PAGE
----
As we look to 2020, the typical large-scale enterprise infrastructure might include a mainframe, a variety of windows based servers, Linux, some proprietary UNIX systems, and all manner of desktop machines, not all of which will be Microsoft. Not to mention all manner of connected devices. Added to which is everything else that is Cloud-based. For each platform, there is then a list of any number of applications. In addition integration across the systems is required to share data and provide a “single experience” for user communities across the application stack.
Such an IT reality is, as a CIO once confessed to me, a case of “one of everything”. Existing infrastructure forms the basis of a functioning business; the value of that IT ecosystem is what drives the organization, today. So changing the setup, however desirable that might be, has to be carefully managed, at the lowest possible risk.
Ebb and Flow
While the realities of hybrid IT complexity affect day-to-day operations, the potential upsides of infrastructure modernization are becoming more and more tangible. A recent Computing Research survey of senior enterprise IT professionals yielded some notable results in terms of the benefits of moving to cloud. Meeting variable demand needs was cited by nearly 80 percent of respondents; greater agility and competitive advantage by 74 percent; cost reduction by 73 percent; an improved working environment by 70 percent; cost predictability by 68 percent; and the performance and proximity of applications by 67 percent.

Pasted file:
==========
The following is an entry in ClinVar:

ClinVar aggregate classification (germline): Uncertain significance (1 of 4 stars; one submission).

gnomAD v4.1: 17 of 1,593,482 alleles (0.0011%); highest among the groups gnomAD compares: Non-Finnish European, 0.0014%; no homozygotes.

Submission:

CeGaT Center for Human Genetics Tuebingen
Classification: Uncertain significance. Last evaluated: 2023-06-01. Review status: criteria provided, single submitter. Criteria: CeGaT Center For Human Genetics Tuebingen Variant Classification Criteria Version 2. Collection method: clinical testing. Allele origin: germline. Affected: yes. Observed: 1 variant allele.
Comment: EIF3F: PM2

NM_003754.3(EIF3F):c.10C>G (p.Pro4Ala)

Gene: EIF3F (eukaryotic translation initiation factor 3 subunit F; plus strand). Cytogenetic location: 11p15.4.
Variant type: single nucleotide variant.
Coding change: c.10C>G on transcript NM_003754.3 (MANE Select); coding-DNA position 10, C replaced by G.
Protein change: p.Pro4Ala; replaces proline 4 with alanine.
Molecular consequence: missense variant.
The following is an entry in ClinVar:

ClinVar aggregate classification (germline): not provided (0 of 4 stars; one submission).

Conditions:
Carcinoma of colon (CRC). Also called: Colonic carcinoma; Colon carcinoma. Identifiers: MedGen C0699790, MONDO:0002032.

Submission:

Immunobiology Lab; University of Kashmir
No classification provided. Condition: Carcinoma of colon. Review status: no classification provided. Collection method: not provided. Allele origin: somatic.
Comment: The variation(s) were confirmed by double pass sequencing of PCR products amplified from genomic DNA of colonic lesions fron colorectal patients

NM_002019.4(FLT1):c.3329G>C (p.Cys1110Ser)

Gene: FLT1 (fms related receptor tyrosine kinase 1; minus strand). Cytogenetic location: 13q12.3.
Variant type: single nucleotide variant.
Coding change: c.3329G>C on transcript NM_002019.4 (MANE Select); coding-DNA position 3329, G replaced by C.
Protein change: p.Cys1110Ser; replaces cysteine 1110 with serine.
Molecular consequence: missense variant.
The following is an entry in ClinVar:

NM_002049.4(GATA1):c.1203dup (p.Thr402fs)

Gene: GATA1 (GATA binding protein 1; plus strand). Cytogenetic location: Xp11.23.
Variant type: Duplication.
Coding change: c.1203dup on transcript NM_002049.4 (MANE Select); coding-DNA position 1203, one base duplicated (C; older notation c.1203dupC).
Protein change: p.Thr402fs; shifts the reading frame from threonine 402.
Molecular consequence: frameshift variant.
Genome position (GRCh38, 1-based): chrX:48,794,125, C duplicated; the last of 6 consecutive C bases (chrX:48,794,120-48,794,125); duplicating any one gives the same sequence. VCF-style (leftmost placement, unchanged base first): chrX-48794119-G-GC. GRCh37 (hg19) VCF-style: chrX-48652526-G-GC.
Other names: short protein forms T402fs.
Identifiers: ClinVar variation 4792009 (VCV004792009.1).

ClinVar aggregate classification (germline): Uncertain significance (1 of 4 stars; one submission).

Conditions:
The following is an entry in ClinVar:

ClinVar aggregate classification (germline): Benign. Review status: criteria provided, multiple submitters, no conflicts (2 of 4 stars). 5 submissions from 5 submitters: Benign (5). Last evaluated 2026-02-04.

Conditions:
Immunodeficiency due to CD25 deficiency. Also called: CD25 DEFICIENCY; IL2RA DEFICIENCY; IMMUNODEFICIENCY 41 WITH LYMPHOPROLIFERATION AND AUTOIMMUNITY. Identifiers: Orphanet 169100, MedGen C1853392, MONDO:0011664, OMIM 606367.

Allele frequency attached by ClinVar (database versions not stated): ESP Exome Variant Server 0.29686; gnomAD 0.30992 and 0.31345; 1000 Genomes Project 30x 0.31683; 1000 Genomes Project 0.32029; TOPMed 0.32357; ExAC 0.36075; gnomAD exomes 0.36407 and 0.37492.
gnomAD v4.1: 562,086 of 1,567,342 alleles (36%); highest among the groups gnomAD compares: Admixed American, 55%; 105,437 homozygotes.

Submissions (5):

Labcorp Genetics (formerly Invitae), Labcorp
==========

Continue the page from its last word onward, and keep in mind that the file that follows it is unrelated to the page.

Micro Focus’ own commissioned studies on the topic reflect this. We commissioned Forrester to survey the market to ask about Cloud as a platform for IT Modernization. Looking at the results (the full webinar is here) we made the following observations –
1) Cloud is mainstream and is a sensible strategy to support digital transformation
2) Cloud can be a catalyst and a viable option for application modernization
3) Moving to the Cloud is not without its challenges and requires thorough planning
Widening the Workload
The Computing study predominantly found functions such as Business Intelligence, Human Capital Management (HCM), Customer Experience systems, Enterprise Resource Planning (ERP), Payments, Payroll, and Accounting comprised the workload being moved to the cloud. The Micro Focus-commissioned study widened that scope to include core business systems, typically business-critical, COBOL-based applications.
So, while departmental, operational back-office apps are typical workloads to consider, we are seeing a growing appetite to leverage the value of cloud to support core business system modernization.
No wonder then that organizations look for holistic solutions to support infrastructure change while protecting core application assets. Protecting applications and data is one of the only ways to mitigate against the risks of infrastructure change. Importantly, changing hardware strategy should not hamper transformational progress; it should support it.
A Practical Approach
Enter stage left Micro Focus. Our belief is that IT value should be realized regardless of infrastructure strategy, whether your policy is a full #cloud4mainframe strategy, or a more blended, pragmatic approach. Obviously moving server workload is no stranger to Micro Focus, and regardless of current and future environment, we provide worldclass solutions (and partners) to support this vital activity.
In fact Micro Focus provides a whole range of solutions to support the modernization of core business systems (mainframe or non-mainframe based), to move and operate in the cloud, part of the Micro Focus Hybrid IT management solution.
Underpinning that enterprise-class technology are decades of successful modernization projects and underlying best practice, as described in our newly released Modernization Maturity Model. Find me on Twitter or talk more.